Nish Kumar So the reason that he skipped the D-Day celebration was to do an interview with ITV, which is actually going to air tonight. We’re recording this on Wednesday morning. That interview will air tonight. ITV and the journalist Paul Brand, who gave the interview, have repeatedly reminded the public that D-Day was the only time they were offered by the Conservative Party to interview the Prime Minister. So Paul Bradley’s got out of his way to tell us, look, we didn’t even want to do it.


Coco Khan Yeah, yeah, yeah.


Nish Kumar It’s the only time we were offered by the Conservative Party. And listen, if there’s one golden rule in British politics, you don’t fuck with World War Two.


Coco Khan So on Tuesday night, ITV began trailing the interview. Here’s a taster.


Clip Prime Minister, hello. Good to see you. Very nice to see you. Hey. Sorry to have kept you. I’m well thank you. No, not at all. I know you’re filming. Yeah. It all just ran out there. Was incredible, but it just ran over. I’m sure it was. So apologies for keeping you.


Nish Kumar ITV. They are absolutely loving sticking the boot in. That’s the sound of Rishi Sunak entering the interview room and telling the interview with that the event had run over. Yeah, it was incredible, but it had run over. You skipped most of it, mate.


Coco Khan There were some other tasty morsels in the interview. You probably would have heard people talking about how Rishi Sunak has been saying he had some sacrifices that his family had to make when he was younger. One of them is they didn’t have Sky TV, which is obviously very rough. It is worth pointing out that Rishi Sunak is currently richer than the king, though.


Nish Kumar Yes, it’s quite an extraordinary line to not have a prepared response to, only because it’s probably one of the most famous fact, I’d ventured, that there’s all of our international listenership. A lot of them know that Rishi Sunak is richer than the King of England. It’s a line that’s consistently trotted out about him and his personal wealth, and it is sort of vaguely incredible that nobody within his campaign team is there. We should probably have an answer for that. Yeah. And instead he said, well, we had to give some things up. We didn’t have Sky TV, I didn’t have Sky TV when I was younger, but now. Maybe it’s like Sky TV. I can’t go around going the hardship of my child. Truly, it was hard. That. Does it portray you as being Oliver Twist?


Coco Khan Well, he is, out of touch. I think we can all agree on that. And anyway, yeah, like we said, you know, this week the Tories were attempting to sell their manifesto. Yeah, it’s not been a good week for them to get those messages out. But don’t worry, because if you missed it in all the D-Day drama, we’re going to be talking about it this weekend. We’ve got a massive manifesto breakdown episode coming your way.


Nish Kumar But for now, polling data suggests that the Tories will be facing a wipe out at the latest. Poll from Sky news and YouGov on Tuesday showed the Tories at 17%. That’s only one point ahead of reform at 16. The Lib Dems polled at 15%, suggesting the parties are now in a three way race. What we’re potentially facing is Labour, Labour and Liberal Democrats on opposite sides of the despatch box and the Liberal Democrats being the biggest party in opposition.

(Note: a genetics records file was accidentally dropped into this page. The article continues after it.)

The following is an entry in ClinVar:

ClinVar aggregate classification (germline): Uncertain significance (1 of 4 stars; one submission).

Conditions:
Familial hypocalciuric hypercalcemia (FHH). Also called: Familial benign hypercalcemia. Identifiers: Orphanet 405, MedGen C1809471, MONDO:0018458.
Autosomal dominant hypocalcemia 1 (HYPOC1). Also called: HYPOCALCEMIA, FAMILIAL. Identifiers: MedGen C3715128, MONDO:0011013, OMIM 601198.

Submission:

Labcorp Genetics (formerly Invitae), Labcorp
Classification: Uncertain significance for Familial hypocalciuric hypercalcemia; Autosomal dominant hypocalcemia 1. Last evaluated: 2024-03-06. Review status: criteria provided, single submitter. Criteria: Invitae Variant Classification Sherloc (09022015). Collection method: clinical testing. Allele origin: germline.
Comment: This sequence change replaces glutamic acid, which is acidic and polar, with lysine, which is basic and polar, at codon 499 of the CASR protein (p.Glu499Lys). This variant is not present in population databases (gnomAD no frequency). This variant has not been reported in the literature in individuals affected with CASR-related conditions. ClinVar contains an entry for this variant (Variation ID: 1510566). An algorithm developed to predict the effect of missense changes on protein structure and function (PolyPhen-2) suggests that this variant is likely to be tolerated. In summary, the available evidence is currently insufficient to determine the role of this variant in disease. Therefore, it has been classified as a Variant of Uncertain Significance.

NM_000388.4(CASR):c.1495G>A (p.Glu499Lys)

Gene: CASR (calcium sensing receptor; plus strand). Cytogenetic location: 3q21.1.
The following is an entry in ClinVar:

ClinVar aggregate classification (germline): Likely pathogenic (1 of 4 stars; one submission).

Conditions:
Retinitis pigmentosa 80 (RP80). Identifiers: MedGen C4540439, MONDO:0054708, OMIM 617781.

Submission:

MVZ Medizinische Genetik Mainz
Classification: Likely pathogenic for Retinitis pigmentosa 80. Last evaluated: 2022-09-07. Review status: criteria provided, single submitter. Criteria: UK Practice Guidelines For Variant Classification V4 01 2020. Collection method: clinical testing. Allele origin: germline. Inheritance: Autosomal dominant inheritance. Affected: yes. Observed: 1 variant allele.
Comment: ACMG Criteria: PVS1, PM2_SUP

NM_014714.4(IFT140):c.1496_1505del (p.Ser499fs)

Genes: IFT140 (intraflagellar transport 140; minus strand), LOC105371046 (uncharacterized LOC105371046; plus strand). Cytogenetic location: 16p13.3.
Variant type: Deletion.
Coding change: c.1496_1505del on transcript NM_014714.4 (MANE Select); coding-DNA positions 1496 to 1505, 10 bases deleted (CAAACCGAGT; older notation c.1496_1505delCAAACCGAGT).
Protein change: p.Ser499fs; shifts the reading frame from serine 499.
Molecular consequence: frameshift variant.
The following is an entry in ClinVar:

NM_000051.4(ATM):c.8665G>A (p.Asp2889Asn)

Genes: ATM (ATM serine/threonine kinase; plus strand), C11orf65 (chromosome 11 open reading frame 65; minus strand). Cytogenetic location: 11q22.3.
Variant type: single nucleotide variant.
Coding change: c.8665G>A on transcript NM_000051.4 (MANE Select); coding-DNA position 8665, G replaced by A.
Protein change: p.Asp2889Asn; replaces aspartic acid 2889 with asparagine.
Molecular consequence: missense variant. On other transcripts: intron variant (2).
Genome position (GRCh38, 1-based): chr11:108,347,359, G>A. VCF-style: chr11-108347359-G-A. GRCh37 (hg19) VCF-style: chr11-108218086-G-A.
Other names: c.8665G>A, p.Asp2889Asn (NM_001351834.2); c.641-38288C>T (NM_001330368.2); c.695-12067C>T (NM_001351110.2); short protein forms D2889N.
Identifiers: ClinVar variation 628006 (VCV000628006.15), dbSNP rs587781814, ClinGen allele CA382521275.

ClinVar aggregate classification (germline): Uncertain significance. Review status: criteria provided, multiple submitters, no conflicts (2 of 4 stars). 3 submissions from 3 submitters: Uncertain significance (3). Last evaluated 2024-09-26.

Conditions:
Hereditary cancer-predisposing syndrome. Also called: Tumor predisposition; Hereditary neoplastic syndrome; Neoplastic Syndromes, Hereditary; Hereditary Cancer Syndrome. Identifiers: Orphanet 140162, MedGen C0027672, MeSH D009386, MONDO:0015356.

Coco Khan So the Tories have been trying to shore up support from defecting voters across the week. Here’s Rishi Sunak making his case to voters while speaking to BBC’s Nick Robinson on Monday evening.


Clip There’s only going to be one of two people who’s Prime Minister Keir Starmer or myself. A vote for anyone who’s not a conservative candidate is just make it more likely that Keir Starmer is that person.


Coco Khan All right. So what’s actually going on here? Is Sunak encouraging the public to vote tactically, not necessarily voting for the candidate you want to vote for. That is a symptom of first past the post and to learn more about it, I had a chat with Jess Garland from the Electoral Reform Society. So, Jess, explain it to me like I’m five. What is first past the post?


Jessica Garland Well, it’s taken from, horse racing, right. So it’s the first horse to get across the line. So basically it means that the winner is the candidate who’s got the most votes. But that only needs to be a plurality. Doesn’t need to be the majority of the votes. They can have one more vote than the second place candidate, or they can have thousands more votes and the second place candidates, whichever way it goes. Yes, the person with the plurality that wins. And of course, that means we do get a lot of people waiting on 3,035% of the vote, which is pretty low when it comes to when it comes to an election result. No one’s talking about changing to the first past the post system because it is so flawed in in so many ways in most countries, not just in Europe, around the world, are using some form of that proportional system.